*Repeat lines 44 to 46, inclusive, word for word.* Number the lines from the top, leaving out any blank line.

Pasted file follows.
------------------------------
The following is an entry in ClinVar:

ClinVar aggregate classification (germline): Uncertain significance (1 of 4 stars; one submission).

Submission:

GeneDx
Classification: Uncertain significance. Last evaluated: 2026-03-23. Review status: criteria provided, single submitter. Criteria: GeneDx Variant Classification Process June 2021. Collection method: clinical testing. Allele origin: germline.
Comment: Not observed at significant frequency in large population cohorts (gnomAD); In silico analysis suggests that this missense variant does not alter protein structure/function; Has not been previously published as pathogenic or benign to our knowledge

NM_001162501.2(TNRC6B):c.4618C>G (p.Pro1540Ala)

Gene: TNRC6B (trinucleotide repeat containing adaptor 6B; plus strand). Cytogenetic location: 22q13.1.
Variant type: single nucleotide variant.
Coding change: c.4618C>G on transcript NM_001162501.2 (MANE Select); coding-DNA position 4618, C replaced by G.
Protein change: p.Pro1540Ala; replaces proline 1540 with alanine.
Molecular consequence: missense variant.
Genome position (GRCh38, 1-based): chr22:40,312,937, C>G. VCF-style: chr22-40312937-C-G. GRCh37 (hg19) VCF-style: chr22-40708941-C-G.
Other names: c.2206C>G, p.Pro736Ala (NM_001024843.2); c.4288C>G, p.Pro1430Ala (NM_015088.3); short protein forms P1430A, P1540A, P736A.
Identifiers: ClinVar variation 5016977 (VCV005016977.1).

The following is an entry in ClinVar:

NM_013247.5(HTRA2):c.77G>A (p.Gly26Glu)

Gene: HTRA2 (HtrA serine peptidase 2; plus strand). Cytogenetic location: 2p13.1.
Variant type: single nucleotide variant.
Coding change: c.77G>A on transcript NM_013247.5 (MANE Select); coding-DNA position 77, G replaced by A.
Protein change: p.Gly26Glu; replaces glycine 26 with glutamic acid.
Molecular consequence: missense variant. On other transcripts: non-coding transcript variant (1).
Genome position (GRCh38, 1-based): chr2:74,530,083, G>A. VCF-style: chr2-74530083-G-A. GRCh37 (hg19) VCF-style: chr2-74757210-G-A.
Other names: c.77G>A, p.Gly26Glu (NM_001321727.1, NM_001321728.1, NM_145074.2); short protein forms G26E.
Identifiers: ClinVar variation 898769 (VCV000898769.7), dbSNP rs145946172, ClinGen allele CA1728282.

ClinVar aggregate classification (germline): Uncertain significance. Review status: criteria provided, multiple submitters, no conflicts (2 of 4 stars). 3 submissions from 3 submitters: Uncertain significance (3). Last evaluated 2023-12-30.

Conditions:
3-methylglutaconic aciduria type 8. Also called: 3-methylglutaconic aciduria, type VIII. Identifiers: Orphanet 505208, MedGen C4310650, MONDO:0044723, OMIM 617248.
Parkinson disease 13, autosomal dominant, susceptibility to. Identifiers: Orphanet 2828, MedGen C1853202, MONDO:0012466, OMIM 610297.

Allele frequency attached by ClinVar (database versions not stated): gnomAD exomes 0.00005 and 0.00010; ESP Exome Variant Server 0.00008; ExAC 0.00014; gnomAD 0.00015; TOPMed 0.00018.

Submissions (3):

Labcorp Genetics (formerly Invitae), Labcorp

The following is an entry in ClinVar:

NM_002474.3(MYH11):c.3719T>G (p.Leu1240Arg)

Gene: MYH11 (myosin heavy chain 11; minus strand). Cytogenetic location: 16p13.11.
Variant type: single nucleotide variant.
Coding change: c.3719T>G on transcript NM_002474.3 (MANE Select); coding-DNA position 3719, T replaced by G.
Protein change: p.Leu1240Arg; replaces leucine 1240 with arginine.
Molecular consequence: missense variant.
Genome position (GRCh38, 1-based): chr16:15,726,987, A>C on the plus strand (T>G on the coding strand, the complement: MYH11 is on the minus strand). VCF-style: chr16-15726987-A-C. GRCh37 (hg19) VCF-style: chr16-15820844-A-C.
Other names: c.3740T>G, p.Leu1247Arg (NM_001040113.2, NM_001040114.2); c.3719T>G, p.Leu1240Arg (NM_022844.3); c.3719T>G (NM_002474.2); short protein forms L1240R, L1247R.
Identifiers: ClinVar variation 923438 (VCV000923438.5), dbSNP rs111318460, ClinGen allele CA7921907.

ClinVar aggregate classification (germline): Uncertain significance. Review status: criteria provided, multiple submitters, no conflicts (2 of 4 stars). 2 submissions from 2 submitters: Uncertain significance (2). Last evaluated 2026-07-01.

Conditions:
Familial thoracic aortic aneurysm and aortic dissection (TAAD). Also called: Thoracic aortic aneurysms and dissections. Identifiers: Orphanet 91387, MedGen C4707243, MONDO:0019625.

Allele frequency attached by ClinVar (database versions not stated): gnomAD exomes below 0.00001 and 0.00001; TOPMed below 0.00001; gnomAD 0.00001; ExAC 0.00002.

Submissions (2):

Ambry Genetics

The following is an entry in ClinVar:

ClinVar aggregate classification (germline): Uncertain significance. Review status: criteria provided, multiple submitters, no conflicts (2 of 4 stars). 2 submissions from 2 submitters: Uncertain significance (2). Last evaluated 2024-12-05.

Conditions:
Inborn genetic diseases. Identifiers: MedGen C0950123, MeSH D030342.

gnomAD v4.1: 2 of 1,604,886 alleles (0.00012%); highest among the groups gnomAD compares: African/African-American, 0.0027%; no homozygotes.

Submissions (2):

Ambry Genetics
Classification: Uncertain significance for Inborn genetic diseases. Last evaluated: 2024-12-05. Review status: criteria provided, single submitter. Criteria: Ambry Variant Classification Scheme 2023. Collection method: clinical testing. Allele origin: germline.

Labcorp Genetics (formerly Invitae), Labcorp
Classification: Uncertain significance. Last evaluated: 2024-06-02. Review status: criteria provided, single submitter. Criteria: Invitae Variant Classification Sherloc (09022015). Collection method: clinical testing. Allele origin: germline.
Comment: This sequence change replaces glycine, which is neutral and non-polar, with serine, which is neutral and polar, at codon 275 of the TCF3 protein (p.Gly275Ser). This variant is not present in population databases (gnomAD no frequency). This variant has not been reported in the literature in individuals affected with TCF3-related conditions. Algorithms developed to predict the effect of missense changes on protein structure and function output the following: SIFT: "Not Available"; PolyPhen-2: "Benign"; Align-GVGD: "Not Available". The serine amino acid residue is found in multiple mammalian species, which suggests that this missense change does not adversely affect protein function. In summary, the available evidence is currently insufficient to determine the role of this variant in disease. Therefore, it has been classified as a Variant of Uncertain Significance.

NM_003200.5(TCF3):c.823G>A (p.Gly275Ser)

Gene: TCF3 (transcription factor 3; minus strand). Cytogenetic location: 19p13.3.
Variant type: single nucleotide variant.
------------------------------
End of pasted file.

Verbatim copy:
Conditions:
Familial thoracic aortic aneurysm and aortic dissection (TAAD). Also called: Thoracic aortic aneurysms and dissections. Identifiers: Orphanet 91387, MedGen C4707243, MONDO:0019625.

Allele frequency attached by ClinVar (database versions not stated): gnomAD exomes below 0.00001 and 0.00001; TOPMed below 0.00001; gnomAD 0.00001; ExAC 0.00002.